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The Uruk period (ca. 4000 to 3100 BC) existed from the protohistoric Chalcolithic to Early Bronze Age period in the history of Mesopotamia, following the Ubaid period and succeeded by the Jemdet Nasr period.[1] Named after the Sumerian city of Uruk, this period saw the emergence of urban life in Mesopotamia. It was followed by the Sumerian civilization.[2] The late Uruk period (34th to 32nd centuries) saw the gradual emergence of the cuneiform script and corresponds to the Early Bronze Age; it may also be called the Protoliterate period.[3] It was during this period that pottery painting declined as copper started to become popular, along with cylinder seals.[4]

Uruk period
Uruk expansion.svg
Geographical range Mesopotamia
Period Copper Age
Dates c. 4000–3100 BC
Type site Uruk
Preceded by Ubaid period
Followed by Jemdet Nasr period


Dating and periodizationEdit

Cylinder-seal of the Uruk period, Louvre Museum

The term Uruk period was coined at a conference in Baghdad in 1930, along with the preceding Ubaid period and following Jemdet Nasr period.[5] The chronology of the Uruk period is highly debated and still very uncertain. It is known that it covered most of the 4th millennium BC. But there is no agreement on the date when it began or ended and the major breaks within the period are difficult to determine. This is due primarily to the fact that the original stratigraphy of the central quarter of Uruk is ancient and very unclear and the excavations of it were conducted in the 1930s, before many modern dating techniques existed. These problems are largely linked to the difficulty specialists have had establishing synchronisms between the different archaeological sites and a relative chronology, which would enable the development of a more reliable absolute chronology.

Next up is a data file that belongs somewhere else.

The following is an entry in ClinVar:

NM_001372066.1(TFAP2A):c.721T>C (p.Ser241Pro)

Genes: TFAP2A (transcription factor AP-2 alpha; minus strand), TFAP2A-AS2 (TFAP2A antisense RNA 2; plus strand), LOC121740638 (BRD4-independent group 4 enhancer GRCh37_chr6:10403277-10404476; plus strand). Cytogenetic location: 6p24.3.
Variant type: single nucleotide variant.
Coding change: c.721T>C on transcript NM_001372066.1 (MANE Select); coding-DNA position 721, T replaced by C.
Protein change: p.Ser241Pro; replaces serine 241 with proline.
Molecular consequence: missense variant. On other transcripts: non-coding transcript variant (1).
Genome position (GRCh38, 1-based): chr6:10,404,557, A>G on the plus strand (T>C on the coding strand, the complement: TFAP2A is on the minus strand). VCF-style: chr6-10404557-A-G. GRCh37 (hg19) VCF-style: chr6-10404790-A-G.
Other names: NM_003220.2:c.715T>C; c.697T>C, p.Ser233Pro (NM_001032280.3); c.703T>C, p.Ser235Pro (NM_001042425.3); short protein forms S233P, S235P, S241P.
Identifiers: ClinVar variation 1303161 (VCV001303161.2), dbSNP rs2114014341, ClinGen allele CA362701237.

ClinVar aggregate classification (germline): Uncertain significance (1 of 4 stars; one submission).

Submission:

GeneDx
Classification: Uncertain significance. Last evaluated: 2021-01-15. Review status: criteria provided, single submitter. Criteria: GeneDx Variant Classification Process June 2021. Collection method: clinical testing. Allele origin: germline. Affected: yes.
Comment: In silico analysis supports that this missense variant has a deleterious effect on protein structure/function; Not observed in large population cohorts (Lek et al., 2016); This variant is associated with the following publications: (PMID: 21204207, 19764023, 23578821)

The traditional chronology is very imprecise and is based on some key soundages in the Eanna quarter at Uruk.[6] The most ancient levels of these soundages (XIX-XIII) belong to the end of the Ubaid period (Ubaid V, 4200 - 3900 or 3700 BC); pottery characterisic of the Uruk period begins to appear in levels XIV/XIII. The Uruk period is traditionally divided into many phases. The first two are "Old Uruk" (levels XII - IX), then "Middle Uruk" (VIII-VI). These first two phases are poorly known, and their chronological limits are poorly defined; many different chronological systems are found in scholarship. From the middle of the 4th millennium, it transitions to the best-known period, "Late Uruk", which continues until around 3200 or 3100 BC. It is in fact in this period that the features which are generally seen as most characteristic of the civilization of the Uruk period occur:[7] high technological development, the development of important urban agglomerations with imposing monumental structures (the most characteristic of these is Level IV of Eanna), the appearance of state institutions, and the expansion of the Uruk civilization throughout the whole Near East. This phase of "Late Uruk" is followed by another phase (level III of Eanna) in which the Uruk civilization declined and a number of distinct local cultures developed throughout the Near East. This is generally known as the Jemdet Nasr period, after the archaeological site of that name.[8][9] Its exact nature is highly debated, and it is difficult to clearly distinugish its traits from those of the Uruk culture, so some scholars refer to it as the "Final Uruk" period instead. It lasted from around 3000 to 2900 BC.